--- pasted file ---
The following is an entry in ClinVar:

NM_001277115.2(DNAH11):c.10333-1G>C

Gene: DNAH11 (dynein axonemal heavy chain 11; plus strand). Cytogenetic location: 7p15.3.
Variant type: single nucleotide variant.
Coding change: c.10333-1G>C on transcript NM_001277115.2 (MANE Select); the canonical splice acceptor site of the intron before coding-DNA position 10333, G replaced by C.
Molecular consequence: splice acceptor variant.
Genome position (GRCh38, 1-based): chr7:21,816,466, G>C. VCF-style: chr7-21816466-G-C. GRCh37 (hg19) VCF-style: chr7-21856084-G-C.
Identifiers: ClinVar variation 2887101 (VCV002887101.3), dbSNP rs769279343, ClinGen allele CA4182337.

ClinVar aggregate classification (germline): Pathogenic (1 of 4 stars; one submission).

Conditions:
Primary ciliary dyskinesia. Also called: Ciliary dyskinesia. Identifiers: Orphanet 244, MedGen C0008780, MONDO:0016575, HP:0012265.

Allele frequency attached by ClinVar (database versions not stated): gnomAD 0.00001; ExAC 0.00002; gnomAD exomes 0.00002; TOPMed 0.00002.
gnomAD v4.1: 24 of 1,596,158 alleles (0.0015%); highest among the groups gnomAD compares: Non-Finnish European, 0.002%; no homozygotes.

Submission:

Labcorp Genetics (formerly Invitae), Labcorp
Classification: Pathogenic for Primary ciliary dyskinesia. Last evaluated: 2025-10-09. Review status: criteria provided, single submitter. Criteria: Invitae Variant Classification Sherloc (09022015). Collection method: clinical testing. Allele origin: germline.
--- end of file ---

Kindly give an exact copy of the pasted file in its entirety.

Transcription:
The following is an entry in ClinVar:

NM_001277115.2(DNAH11):c.10333-1G>C

Gene: DNAH11 (dynein axonemal heavy chain 11; plus strand). Cytogenetic location: 7p15.3.
Variant type: single nucleotide variant.
Coding change: c.10333-1G>C on transcript NM_001277115.2 (MANE Select); the canonical splice acceptor site of the intron before coding-DNA position 10333, G replaced by C.
Molecular consequence: splice acceptor variant.
Genome position (GRCh38, 1-based): chr7:21,816,466, G>C. VCF-style: chr7-21816466-G-C. GRCh37 (hg19) VCF-style: chr7-21856084-G-C.
Identifiers: ClinVar variation 2887101 (VCV002887101.3), dbSNP rs769279343, ClinGen allele CA4182337.

ClinVar aggregate classification (germline): Pathogenic (1 of 4 stars; one submission).

Conditions:
Primary ciliary dyskinesia. Also called: Ciliary dyskinesia. Identifiers: Orphanet 244, MedGen C0008780, MONDO:0016575, HP:0012265.

Allele frequency attached by ClinVar (database versions not stated): gnomAD 0.00001; ExAC 0.00002; gnomAD exomes 0.00002; TOPMed 0.00002.
gnomAD v4.1: 24 of 1,596,158 alleles (0.0015%); highest among the groups gnomAD compares: Non-Finnish European, 0.002%; no homozygotes.

Submission:

Labcorp Genetics (formerly Invitae), Labcorp
Classification: Pathogenic for Primary ciliary dyskinesia. Last evaluated: 2025-10-09. Review status: criteria provided, single submitter. Criteria: Invitae Variant Classification Sherloc (09022015). Collection method: clinical testing. Allele origin: germline.